Participants were familiarized with the task, fully corrected using spectacle lenses, and suppression was measured using the original and modified technique in a randomized sequence. The first stage of the measurement was to assess motion coherence thresholds under binocular viewing conditions (i.e., both eyes seeing the same image). A three-down, one-up staircase with six reversals and a proportional step size of 50% before the first reversal and 25% thereafter was used for this purpose. There were six reversals, and the final five reversals were averaged to provide a threshold estimate. This procedure was repeated a minimum of three times to provide an average binocular motion coherence threshold. During the second dichoptic stage of the measurement, the threshold number of signal dots identified by the binocular motion coherence threshold was presented to the amblyopic eye at 100% contrast, and the remaining noise dots were presented to the fellow eye. The contrast of the noise dots varied using a three-down, one-up staircase technique with a step size of 10% contrast before the first reversal and 5% thereafter. The starting contrast was 0% in the fellow eye (i.e., only the signal dots shown to the amblyopic eye were visible) and the threshold contrast that could be tolerated in the fellow eye was estimated by averaging the final five staircase reversals. This procedure was repeated a minimum of three times to provide an average contrast threshold that represents a measure of interocular suppression.17 In addition, distance VA was measured using a tumbling E chart with logarithmic progression. For control participants, the dominant eye (assessed using the hole-in-card test) was designated as the fellow eye.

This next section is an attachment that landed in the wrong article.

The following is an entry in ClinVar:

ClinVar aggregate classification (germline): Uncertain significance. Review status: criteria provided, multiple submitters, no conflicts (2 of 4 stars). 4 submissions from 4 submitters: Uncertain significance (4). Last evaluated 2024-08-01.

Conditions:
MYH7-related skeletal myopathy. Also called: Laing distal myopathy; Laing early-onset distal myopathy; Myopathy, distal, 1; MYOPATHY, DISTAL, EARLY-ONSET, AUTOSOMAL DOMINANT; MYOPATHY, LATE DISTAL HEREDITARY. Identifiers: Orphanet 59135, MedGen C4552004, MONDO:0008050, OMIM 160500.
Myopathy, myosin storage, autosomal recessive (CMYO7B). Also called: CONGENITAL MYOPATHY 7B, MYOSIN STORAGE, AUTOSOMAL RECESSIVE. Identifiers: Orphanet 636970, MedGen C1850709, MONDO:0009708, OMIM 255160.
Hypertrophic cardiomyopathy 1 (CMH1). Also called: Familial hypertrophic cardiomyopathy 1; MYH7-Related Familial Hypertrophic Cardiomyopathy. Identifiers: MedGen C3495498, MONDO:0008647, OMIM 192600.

A two-way analysis of variance conducted on the suppression measurements revealed a significant interaction between measurement type (original vs. modified) and anisometropia group (low anisometropia vs. high anisometropia) (F1,9 = 61.9, p < 0.0001). As can be seen in Fig. 2, this effect was caused by a significant increase in suppression for the high anisometropia group for the randomized dot size technique (t4 = 7.4, p = 0.002), whereas the low anisometropia group showed no significant difference between the two techniques (t5 = 2.2, p = 0.08). There was no difference between the two techniques for controls (t9, = 0.8, p = 0.9). Fig. 2 also shows measurements made on a separate group of participants using the randomized staircase technique from a previous study.18 The measurements made using the randomized dot size technique are in good agreement with this previous data set.